Slotting Books into Categories: The Genre Issue

“I’m Lea Wait, and I write mysteries for adults and historicals for young people.”

I’d love a dime — or even a nickel – for every time I’ve written or spoken that line in the past twelve years since my first book (for middle grades – children aged 8-12) was published.

I’ve also heard comments back. “When are you going to write a serious book?” “I don’t waste my time reading genre stuff. I read good books.” “Children’s books? They must be easy to write.” “Mysteries? They’re all the same formula.” I could go on, but that wouldn’t be fun for either of us.

All writers who write fiction other than “literary fiction” are basically writing GENRE. That dread word that encompasses mysteries, yes. And fantasy. Children’s. Young Adult. Romance. Women’s fiction. Science fiction. Christian. And I’m sure smaller categories I can’t think of right now.

Statistically, most readers ask for and read books in one or more of those categories. Book store owners want to know “what” a book is so they can shelve it in the appropriate section. Reviewers review certain types of books. Publishers meet that demand: traditionally, they publish by genres. (Cross-genre books are becoming more common, but most publishers prefer books that can be easily categorized.)

If a book is fiction and does not fall into one of the genre categories, it is either “literary fiction” or “commercial fiction.” And then, to further complicate life for readers (and writers who want readers to find their books,) some books in each of the genre categories are considered “also literary,” and shelved (and reviewed) with “literary fiction”.

Writers whose books have been moved to those “fiction” shelves often consider that move a sort of publication promotion. But they may lose readers who are looking for their books in the category sections.

None of this is new. But in the past couple of weeks many in the mystery community have been angry because of an interview Isabel Allende (yes, that Isabel Allende, the one who writes magic realism/literary fiction) did on NPR’s All Things Considered. Ms. Allende has recently published … wait for it now … a  mystery: Ripper. Her reviews were not great. OK. Not everyone gets great reviews, even magic realism/literary novelists. That’s not news.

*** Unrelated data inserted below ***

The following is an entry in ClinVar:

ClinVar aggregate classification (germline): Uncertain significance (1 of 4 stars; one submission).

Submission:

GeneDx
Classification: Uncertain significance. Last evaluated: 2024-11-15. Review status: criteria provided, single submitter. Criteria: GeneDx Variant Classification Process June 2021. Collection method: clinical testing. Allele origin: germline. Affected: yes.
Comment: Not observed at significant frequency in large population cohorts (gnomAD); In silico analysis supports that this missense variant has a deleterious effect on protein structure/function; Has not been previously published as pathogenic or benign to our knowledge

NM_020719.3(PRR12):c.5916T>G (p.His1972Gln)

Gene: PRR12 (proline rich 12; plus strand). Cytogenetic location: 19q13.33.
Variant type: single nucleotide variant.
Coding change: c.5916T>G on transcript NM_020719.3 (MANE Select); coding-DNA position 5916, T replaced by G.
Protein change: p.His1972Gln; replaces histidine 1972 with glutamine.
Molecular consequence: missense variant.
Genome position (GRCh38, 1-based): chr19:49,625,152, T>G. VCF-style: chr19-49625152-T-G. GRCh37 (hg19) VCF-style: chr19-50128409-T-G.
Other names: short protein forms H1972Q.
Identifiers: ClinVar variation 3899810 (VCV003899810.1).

But, that aside, in the NPR interview Ms. Allende basically dissed mysteries. Among other things, she said she wasn’t a fan of the genre. She didn’t read much of it. (Maybe if she had read more …. but that’s another issue.)

Since I’ve been an author, I’ve found the community of authors to be a welcoming one. And the more people I know who write in different genres, and the more of their books I read, the more I’m convinced that, as in all fields of endeavor, there are brilliant practitioners, middle-of-the road folks, and those who are still learning, publishing in every genre. (Yes, that’s simplistic: we’re all still learning. But I think you understand what I mean.) And I’ve met authors who write in all genres, who are at all stages of their careers, who were welcoming and helpful.

Writers do most of their work alone, but there are ways they can support each other by working together. We “Maine Crime Writers”  write this blog together. Writers sometimes review others’ books. Give pre-publication “blurbs”. Praise others’ books on social media. Speak together on panels at libraries and conferences. Compare notes in writers’ organizations meetings and on listservs.

All writers know it isn’t easy to write a book. Any book. It takes months; sometimes years. And then it isn’t easy to find readers, whether you’re traditionally published or self-published. Being a writer is not easy. .